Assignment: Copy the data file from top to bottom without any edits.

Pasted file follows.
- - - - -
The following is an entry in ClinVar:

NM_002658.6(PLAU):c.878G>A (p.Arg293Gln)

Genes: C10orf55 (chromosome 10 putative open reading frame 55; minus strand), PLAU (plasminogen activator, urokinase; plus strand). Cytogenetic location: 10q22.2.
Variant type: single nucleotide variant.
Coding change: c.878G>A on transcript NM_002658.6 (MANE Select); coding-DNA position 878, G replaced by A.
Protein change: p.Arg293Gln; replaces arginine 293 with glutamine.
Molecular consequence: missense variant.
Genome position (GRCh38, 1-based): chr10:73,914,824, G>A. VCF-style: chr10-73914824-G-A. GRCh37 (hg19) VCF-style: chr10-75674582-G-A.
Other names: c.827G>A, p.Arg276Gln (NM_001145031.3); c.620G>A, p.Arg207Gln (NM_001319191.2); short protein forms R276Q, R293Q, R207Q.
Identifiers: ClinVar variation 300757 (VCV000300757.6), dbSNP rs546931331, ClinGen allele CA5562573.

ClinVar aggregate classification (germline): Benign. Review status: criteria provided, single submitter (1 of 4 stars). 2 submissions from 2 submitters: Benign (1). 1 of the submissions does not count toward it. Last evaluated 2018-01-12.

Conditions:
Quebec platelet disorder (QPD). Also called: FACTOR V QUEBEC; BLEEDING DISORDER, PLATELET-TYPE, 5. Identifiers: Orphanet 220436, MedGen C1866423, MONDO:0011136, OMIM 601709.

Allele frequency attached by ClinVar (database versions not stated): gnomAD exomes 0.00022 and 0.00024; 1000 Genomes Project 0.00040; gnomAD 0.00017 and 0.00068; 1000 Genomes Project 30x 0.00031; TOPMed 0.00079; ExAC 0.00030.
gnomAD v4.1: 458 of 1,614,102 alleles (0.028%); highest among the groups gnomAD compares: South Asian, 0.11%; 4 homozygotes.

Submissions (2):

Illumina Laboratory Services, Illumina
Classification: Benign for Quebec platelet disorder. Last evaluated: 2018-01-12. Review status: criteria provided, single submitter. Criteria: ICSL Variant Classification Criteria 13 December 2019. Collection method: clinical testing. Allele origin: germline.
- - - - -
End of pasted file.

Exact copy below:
The following is an entry in ClinVar:

NM_002658.6(PLAU):c.878G>A (p.Arg293Gln)

Genes: C10orf55 (chromosome 10 putative open reading frame 55; minus strand), PLAU (plasminogen activator, urokinase; plus strand). Cytogenetic location: 10q22.2.
Variant type: single nucleotide variant.
Coding change: c.878G>A on transcript NM_002658.6 (MANE Select); coding-DNA position 878, G replaced by A.
Protein change: p.Arg293Gln; replaces arginine 293 with glutamine.
Molecular consequence: missense variant.
Genome position (GRCh38, 1-based): chr10:73,914,824, G>A. VCF-style: chr10-73914824-G-A. GRCh37 (hg19) VCF-style: chr10-75674582-G-A.
Other names: c.827G>A, p.Arg276Gln (NM_001145031.3); c.620G>A, p.Arg207Gln (NM_001319191.2); short protein forms R276Q, R293Q, R207Q.
Identifiers: ClinVar variation 300757 (VCV000300757.6), dbSNP rs546931331, ClinGen allele CA5562573.

ClinVar aggregate classification (germline): Benign. Review status: criteria provided, single submitter (1 of 4 stars). 2 submissions from 2 submitters: Benign (1). 1 of the submissions does not count toward it. Last evaluated 2018-01-12.

Conditions:
Quebec platelet disorder (QPD). Also called: FACTOR V QUEBEC; BLEEDING DISORDER, PLATELET-TYPE, 5. Identifiers: Orphanet 220436, MedGen C1866423, MONDO:0011136, OMIM 601709.

Allele frequency attached by ClinVar (database versions not stated): gnomAD exomes 0.00022 and 0.00024; 1000 Genomes Project 0.00040; gnomAD 0.00017 and 0.00068; 1000 Genomes Project 30x 0.00031; TOPMed 0.00079; ExAC 0.00030.
gnomAD v4.1: 458 of 1,614,102 alleles (0.028%); highest among the groups gnomAD compares: South Asian, 0.11%; 4 homozygotes.

Submissions (2):

Illumina Laboratory Services, Illumina
Classification: Benign for Quebec platelet disorder. Last evaluated: 2018-01-12. Review status: criteria provided, single submitter. Criteria: ICSL Variant Classification Criteria 13 December 2019. Collection method: clinical testing. Allele origin: germline.